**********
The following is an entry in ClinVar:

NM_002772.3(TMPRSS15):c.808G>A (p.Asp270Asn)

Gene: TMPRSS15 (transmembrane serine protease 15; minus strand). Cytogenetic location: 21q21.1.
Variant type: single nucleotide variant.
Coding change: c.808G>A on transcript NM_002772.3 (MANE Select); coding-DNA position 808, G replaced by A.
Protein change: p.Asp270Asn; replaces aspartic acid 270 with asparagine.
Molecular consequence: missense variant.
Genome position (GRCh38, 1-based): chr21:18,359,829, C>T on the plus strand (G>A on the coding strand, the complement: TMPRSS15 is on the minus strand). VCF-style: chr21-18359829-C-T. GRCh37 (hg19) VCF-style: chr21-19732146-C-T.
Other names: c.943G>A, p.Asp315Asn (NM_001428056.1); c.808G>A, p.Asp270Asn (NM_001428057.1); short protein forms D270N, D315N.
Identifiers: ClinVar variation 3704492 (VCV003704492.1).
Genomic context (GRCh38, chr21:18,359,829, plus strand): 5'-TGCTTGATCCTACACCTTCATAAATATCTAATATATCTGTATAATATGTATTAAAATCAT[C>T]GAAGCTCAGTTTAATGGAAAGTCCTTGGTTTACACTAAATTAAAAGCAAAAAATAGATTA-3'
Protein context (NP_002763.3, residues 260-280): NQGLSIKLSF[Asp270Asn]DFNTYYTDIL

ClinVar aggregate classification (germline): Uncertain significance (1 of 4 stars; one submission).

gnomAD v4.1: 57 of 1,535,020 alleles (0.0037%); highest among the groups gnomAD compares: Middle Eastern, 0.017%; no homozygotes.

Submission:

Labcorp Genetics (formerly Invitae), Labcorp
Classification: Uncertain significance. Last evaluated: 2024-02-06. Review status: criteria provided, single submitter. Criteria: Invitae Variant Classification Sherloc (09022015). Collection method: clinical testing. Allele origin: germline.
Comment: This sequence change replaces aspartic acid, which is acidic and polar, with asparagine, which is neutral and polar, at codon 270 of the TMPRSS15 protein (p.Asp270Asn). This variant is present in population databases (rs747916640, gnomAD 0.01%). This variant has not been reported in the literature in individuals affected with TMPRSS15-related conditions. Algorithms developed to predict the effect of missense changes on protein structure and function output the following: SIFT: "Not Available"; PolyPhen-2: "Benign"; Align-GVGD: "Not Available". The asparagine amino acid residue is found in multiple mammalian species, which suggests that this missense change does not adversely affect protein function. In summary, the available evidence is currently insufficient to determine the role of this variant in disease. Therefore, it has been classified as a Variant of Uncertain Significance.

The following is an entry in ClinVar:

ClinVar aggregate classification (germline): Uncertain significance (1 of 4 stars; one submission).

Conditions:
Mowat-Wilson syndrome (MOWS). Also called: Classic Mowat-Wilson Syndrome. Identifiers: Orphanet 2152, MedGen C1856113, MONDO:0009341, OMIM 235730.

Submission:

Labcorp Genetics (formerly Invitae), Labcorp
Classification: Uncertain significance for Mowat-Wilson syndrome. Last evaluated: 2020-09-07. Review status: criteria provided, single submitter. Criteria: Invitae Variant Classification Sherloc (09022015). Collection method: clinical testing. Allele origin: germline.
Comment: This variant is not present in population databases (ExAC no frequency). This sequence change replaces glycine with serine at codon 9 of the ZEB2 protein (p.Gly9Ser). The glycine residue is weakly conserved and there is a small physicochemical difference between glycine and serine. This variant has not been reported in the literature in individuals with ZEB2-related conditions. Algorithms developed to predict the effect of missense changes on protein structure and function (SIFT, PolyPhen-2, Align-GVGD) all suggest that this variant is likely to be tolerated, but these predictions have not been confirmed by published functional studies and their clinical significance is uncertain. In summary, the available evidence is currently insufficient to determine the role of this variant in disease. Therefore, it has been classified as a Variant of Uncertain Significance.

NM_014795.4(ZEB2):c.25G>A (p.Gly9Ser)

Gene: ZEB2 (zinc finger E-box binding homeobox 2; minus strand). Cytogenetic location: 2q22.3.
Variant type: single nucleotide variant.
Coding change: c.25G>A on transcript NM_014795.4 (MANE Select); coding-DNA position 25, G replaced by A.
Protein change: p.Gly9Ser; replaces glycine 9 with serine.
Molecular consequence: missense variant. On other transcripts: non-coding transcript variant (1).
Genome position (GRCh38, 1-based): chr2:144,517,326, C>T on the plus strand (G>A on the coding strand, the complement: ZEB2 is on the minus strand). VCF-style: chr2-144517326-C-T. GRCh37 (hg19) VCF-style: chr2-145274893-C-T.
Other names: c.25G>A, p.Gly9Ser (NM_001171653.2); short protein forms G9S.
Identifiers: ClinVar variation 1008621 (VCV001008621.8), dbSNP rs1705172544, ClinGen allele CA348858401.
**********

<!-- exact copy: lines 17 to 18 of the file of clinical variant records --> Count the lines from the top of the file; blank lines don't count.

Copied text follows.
Classification: Uncertain significance. Last evaluated: 2024-02-06. Review status: criteria provided, single submitter. Criteria: Invitae Variant Classification Sherloc (09022015). Collection method: clinical testing. Allele origin: germline.
Comment: This sequence change replaces aspartic acid, which is acidic and polar, with asparagine, which is neutral and polar, at codon 270 of the TMPRSS15 protein (p.Asp270Asn). This variant is present in population databases (rs747916640, gnomAD 0.01%). This variant has not been reported in the literature in individuals affected with TMPRSS15-related conditions. Algorithms developed to predict the effect of missense changes on protein structure and function output the following: SIFT: "Not Available"; PolyPhen-2: "Benign"; Align-GVGD: "Not Available". The asparagine amino acid residue is found in multiple mammalian species, which suggests that this missense change does not adversely affect protein function. In summary, the available evidence is currently insufficient to determine the role of this variant in disease. Therefore, it has been classified as a Variant of Uncertain Significance.